Trajectories For Intimacy Over Time
All types of long-term couple relationships, regardless of sexual orientation or marital status, have demonstrable declines in frequency of intimate interactions over time. Sexual intimacy declines most precipitously within the first to second years of a relationship (Blumstein and Schwartz 1983). There are documented declines in affectionate expression, in the number of pleasing things partner do for one another, and in the time partners spend in joint leisure activities (Huston, McHale, and Crouter 1986; Kurdek 1995). Possibly, as couples become more secure with one another they no longer need to "touch base" as frequently and may even take each other for granted.
Intimate interactions appear to become less emotionally intense over time, perhaps leading partners to conclude that they are less intimate than they once were. Some writers have argued that emotional intensity is a critical part of intimate experience (e.g., Sternberg 1988) whereas others have argued that it is only the memorable intimate experiences that are emotionally intense (Lippert and Prager 2001). Emotional intensity may signal the newness of intimacy between partners because new relationships are characterized by uncertainty and novelty, each of which add excitement and anxiety to intimate experience. As partners get to know and become increasingly predictable to one another, the emotional intensity of their interactions may wane even though they are still sharing and responding sensitively to one another and are therefore still engaging in intimate interactions (Berscheid 1983).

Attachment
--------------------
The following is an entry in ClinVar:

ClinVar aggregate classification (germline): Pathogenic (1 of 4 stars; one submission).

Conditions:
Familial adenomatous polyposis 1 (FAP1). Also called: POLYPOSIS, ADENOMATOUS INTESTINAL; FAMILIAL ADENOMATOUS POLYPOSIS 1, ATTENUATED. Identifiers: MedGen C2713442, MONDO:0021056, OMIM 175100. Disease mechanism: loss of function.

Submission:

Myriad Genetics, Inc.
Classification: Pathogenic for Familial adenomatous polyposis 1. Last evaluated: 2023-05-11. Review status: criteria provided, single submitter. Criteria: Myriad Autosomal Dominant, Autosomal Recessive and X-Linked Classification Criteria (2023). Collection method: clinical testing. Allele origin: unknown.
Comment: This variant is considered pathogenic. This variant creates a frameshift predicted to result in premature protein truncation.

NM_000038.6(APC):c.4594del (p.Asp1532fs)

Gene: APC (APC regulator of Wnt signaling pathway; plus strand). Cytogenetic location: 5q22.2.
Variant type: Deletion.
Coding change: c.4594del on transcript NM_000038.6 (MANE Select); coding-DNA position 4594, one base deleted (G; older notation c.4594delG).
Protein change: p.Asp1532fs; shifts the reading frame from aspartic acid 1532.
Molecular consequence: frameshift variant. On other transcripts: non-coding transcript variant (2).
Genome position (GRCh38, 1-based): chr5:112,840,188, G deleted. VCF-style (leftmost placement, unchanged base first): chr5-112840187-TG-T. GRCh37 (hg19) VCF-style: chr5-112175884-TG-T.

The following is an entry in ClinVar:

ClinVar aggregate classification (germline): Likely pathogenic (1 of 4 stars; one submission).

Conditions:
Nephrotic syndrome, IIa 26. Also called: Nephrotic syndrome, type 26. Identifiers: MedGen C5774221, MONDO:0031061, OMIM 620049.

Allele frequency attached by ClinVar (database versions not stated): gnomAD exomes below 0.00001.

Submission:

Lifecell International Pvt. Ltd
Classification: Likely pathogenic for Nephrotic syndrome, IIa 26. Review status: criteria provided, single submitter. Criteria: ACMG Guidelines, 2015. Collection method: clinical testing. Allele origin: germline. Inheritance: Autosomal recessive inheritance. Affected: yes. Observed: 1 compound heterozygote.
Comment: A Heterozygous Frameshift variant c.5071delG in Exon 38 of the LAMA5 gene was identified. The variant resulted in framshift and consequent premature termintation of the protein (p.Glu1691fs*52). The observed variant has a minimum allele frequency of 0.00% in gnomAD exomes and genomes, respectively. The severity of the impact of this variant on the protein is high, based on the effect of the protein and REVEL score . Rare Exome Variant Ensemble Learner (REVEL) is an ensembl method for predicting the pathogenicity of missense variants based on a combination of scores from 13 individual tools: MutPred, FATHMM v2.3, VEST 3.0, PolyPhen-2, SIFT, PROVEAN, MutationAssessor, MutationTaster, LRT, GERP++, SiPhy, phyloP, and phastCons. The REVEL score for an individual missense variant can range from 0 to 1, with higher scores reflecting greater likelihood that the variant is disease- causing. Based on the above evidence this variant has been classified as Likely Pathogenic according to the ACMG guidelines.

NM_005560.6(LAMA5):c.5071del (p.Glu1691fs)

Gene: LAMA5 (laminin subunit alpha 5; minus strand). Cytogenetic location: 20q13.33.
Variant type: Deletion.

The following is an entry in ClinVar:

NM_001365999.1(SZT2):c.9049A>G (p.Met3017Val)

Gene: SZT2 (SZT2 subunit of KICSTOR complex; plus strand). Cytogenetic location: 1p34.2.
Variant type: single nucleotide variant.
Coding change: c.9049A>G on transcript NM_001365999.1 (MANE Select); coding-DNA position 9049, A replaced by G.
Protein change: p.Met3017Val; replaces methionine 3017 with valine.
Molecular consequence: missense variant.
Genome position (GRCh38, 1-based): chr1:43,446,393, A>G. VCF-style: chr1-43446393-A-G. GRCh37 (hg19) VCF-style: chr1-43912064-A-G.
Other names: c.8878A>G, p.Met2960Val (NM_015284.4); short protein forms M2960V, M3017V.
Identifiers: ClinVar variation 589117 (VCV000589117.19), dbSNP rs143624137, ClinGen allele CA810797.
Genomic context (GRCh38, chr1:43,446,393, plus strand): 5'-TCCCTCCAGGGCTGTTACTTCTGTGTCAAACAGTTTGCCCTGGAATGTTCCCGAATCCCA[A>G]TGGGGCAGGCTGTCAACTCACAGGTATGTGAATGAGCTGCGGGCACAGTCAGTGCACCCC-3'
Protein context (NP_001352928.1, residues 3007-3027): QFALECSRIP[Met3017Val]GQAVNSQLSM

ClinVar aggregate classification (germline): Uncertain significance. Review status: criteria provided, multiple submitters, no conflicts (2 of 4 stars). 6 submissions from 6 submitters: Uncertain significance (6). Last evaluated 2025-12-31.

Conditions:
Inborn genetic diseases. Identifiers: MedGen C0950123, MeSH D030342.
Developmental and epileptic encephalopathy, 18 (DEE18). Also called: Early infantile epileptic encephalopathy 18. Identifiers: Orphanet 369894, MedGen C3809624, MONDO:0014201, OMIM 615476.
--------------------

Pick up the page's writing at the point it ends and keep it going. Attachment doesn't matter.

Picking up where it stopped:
- Intimacy - Intimacy, Vulnerability, And Risk
- Intimacy - Intimacy And The Couple Relationship
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